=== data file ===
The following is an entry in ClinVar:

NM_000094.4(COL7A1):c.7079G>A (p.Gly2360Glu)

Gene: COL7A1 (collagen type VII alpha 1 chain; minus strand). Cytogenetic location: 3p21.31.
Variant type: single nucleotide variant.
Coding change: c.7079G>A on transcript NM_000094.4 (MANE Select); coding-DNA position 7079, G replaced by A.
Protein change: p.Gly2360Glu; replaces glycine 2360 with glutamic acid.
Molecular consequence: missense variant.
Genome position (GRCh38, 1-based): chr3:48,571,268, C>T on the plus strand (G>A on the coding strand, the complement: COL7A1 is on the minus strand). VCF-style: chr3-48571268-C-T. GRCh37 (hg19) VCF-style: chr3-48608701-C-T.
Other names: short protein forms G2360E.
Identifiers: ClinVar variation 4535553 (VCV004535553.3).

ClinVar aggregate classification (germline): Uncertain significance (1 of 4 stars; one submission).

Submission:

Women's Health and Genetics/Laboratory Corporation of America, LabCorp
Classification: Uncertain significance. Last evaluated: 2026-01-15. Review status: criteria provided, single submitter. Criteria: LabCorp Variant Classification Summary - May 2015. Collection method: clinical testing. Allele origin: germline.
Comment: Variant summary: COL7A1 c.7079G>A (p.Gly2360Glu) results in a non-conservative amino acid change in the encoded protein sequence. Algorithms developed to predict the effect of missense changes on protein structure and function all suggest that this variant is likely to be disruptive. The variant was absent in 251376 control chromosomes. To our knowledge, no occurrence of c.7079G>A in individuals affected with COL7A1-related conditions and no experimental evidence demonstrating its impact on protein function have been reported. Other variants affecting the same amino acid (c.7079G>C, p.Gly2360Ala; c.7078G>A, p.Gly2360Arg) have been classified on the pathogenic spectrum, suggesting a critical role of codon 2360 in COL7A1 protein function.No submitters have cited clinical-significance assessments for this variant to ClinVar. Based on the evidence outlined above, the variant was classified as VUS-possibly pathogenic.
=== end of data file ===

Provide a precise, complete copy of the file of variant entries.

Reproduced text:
The following is an entry in ClinVar:

NM_000094.4(COL7A1):c.7079G>A (p.Gly2360Glu)

Gene: COL7A1 (collagen type VII alpha 1 chain; minus strand). Cytogenetic location: 3p21.31.
Variant type: single nucleotide variant.
Coding change: c.7079G>A on transcript NM_000094.4 (MANE Select); coding-DNA position 7079, G replaced by A.
Protein change: p.Gly2360Glu; replaces glycine 2360 with glutamic acid.
Molecular consequence: missense variant.
Genome position (GRCh38, 1-based): chr3:48,571,268, C>T on the plus strand (G>A on the coding strand, the complement: COL7A1 is on the minus strand). VCF-style: chr3-48571268-C-T. GRCh37 (hg19) VCF-style: chr3-48608701-C-T.
Other names: short protein forms G2360E.
Identifiers: ClinVar variation 4535553 (VCV004535553.3).

ClinVar aggregate classification (germline): Uncertain significance (1 of 4 stars; one submission).

Submission:

Women's Health and Genetics/Laboratory Corporation of America, LabCorp
Classification: Uncertain significance. Last evaluated: 2026-01-15. Review status: criteria provided, single submitter. Criteria: LabCorp Variant Classification Summary - May 2015. Collection method: clinical testing. Allele origin: germline.
Comment: Variant summary: COL7A1 c.7079G>A (p.Gly2360Glu) results in a non-conservative amino acid change in the encoded protein sequence. Algorithms developed to predict the effect of missense changes on protein structure and function all suggest that this variant is likely to be disruptive. The variant was absent in 251376 control chromosomes. To our knowledge, no occurrence of c.7079G>A in individuals affected with COL7A1-related conditions and no experimental evidence demonstrating its impact on protein function have been reported. Other variants affecting the same amino acid (c.7079G>C, p.Gly2360Ala; c.7078G>A, p.Gly2360Arg) have been classified on the pathogenic spectrum, suggesting a critical role of codon 2360 in COL7A1 protein function.No submitters have cited clinical-significance assessments for this variant to ClinVar. Based on the evidence outlined above, the variant was classified as VUS-possibly pathogenic.